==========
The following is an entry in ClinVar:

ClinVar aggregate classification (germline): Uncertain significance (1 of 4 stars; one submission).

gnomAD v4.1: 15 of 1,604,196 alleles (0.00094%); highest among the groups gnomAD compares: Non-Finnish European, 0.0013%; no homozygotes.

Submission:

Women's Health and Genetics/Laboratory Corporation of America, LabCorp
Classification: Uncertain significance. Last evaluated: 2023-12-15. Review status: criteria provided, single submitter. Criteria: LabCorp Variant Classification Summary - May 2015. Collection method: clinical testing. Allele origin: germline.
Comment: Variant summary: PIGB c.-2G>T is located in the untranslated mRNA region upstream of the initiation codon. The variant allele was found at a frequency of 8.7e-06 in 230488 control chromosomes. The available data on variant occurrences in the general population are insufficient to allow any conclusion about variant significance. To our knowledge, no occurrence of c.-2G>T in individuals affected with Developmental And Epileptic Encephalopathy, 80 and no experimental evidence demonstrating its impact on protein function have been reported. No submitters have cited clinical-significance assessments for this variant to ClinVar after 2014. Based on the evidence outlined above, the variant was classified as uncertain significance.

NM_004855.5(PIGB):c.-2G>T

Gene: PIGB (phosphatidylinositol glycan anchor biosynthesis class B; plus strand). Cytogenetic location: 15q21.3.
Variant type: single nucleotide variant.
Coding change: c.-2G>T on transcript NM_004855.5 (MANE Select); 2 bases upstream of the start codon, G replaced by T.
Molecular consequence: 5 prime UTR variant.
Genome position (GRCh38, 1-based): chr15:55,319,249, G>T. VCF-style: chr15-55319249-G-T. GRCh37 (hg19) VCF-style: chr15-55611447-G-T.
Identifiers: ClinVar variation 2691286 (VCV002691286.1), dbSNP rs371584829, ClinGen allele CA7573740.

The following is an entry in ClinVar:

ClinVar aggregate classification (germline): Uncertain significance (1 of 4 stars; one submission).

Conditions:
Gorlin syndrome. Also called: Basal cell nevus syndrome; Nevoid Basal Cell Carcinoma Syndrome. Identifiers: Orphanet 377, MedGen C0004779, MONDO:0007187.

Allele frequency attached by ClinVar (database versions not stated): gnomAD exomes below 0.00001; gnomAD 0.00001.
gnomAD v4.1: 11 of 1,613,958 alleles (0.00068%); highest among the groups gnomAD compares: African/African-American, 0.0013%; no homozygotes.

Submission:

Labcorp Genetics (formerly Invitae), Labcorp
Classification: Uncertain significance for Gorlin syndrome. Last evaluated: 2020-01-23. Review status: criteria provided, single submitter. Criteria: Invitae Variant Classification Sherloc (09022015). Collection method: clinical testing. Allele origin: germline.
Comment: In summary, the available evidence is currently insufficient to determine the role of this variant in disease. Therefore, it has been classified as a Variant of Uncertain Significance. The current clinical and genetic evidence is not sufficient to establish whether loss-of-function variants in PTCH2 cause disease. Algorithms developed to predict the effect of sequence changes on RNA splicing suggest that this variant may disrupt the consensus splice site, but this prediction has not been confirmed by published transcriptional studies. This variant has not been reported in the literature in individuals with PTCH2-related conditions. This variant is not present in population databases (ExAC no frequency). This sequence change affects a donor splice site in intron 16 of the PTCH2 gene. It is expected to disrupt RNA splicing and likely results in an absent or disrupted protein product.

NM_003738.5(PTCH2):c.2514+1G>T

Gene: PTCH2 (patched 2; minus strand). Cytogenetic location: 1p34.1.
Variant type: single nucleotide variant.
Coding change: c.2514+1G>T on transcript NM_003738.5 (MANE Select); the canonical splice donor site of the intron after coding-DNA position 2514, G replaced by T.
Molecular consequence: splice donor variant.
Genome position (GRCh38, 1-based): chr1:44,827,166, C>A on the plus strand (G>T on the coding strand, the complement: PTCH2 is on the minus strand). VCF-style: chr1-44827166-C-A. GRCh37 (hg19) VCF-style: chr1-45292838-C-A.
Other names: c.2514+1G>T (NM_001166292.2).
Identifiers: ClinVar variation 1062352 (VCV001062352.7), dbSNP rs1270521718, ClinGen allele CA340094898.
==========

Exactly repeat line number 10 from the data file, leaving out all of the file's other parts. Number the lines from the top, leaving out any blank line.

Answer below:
Variant type: single nucleotide variant.